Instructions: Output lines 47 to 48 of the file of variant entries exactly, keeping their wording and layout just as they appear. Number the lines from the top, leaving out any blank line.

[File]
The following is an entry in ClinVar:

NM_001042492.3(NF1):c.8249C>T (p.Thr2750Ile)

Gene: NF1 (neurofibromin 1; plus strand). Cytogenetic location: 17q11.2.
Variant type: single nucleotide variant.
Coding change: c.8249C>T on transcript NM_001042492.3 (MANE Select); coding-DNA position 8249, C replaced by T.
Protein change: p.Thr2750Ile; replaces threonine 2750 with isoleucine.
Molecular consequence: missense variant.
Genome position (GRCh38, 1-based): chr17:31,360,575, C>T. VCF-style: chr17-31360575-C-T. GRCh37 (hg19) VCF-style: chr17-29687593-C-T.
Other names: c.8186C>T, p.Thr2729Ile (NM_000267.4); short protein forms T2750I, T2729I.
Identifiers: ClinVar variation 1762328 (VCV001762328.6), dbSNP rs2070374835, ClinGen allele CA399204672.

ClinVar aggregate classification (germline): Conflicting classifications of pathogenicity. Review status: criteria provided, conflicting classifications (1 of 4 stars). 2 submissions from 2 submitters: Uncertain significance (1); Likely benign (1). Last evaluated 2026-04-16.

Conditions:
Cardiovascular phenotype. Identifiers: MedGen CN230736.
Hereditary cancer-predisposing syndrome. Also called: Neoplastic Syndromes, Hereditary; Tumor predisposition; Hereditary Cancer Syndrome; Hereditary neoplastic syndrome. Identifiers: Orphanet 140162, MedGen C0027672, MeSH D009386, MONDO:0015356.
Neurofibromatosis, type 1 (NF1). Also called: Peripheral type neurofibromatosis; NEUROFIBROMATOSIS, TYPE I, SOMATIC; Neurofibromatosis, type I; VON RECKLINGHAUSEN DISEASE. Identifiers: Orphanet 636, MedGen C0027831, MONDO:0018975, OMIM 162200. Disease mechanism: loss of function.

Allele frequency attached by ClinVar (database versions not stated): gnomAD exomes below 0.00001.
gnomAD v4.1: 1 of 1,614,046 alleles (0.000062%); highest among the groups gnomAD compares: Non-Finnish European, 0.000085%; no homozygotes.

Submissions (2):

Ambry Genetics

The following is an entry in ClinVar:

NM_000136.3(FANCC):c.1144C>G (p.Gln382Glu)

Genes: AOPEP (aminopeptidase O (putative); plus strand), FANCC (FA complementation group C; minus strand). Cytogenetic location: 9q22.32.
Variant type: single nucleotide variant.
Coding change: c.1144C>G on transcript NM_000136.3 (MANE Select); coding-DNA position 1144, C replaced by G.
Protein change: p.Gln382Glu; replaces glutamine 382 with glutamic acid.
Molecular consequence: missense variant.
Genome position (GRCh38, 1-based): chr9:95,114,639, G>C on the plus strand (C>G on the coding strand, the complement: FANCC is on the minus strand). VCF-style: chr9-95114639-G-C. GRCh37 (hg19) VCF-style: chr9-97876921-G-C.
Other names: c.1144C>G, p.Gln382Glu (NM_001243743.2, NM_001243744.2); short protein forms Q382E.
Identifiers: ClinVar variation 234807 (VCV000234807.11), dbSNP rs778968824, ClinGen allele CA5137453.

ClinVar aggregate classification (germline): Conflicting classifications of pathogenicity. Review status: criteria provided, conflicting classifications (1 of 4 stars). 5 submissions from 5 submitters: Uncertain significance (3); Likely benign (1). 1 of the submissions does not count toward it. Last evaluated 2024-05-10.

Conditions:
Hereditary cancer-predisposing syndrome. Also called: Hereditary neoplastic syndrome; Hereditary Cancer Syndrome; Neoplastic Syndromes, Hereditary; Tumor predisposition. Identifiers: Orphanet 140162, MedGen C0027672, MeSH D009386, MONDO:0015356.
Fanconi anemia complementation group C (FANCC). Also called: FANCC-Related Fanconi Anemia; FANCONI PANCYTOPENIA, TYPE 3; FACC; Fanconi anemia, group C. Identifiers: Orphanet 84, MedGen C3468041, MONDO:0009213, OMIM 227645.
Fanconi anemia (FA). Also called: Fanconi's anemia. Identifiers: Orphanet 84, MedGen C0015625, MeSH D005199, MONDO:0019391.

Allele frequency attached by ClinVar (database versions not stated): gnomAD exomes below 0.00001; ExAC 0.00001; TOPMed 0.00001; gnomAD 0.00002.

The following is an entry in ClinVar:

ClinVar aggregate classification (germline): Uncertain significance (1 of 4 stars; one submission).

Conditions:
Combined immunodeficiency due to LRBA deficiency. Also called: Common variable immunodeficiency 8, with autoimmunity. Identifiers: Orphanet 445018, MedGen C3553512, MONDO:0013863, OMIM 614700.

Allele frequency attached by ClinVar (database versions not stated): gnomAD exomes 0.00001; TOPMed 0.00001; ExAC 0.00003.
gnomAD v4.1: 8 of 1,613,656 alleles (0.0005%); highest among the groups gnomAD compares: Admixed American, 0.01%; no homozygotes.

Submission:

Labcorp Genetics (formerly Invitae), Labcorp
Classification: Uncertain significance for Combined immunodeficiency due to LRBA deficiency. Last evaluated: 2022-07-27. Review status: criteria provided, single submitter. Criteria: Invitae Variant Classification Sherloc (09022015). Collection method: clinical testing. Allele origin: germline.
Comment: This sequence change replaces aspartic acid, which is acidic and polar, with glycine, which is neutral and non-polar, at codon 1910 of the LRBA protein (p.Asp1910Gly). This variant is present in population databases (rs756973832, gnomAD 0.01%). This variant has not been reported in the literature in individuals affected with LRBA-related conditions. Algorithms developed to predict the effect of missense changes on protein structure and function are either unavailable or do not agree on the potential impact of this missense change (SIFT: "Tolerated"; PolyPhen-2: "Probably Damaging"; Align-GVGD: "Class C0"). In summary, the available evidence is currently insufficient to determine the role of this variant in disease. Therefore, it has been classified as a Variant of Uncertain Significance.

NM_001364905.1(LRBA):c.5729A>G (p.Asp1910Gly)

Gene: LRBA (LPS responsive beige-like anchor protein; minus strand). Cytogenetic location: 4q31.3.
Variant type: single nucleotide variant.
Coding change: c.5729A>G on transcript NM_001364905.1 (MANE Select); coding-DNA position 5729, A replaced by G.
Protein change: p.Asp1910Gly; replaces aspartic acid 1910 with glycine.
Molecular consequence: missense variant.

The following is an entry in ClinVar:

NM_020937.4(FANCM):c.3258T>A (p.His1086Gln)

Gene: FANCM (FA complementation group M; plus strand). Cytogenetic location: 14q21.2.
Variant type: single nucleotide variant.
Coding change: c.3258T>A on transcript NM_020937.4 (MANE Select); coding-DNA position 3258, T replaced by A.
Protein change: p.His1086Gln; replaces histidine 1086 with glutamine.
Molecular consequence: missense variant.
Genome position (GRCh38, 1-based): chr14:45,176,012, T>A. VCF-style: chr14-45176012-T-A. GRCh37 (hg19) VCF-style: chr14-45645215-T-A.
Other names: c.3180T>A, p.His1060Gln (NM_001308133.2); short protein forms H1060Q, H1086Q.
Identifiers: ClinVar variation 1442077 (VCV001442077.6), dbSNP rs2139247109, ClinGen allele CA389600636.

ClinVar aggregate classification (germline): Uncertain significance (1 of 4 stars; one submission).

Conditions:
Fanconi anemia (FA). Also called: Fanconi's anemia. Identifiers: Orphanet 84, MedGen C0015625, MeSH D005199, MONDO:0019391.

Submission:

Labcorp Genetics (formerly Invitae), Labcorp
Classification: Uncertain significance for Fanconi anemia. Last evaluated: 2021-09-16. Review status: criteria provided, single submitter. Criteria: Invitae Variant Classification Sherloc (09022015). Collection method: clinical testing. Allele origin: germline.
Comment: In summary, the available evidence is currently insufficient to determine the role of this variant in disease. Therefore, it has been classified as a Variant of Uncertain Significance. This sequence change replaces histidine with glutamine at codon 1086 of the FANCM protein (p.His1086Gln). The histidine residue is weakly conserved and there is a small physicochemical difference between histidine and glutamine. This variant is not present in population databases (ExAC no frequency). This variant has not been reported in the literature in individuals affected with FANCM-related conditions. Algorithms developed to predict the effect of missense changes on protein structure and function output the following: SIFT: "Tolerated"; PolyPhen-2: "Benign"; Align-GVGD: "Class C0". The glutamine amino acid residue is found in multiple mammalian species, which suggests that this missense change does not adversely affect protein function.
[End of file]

Gene: LRBA (LPS responsive beige-like anchor protein; minus strand). Cytogenetic location: 4q31.3.
Variant type: single nucleotide variant.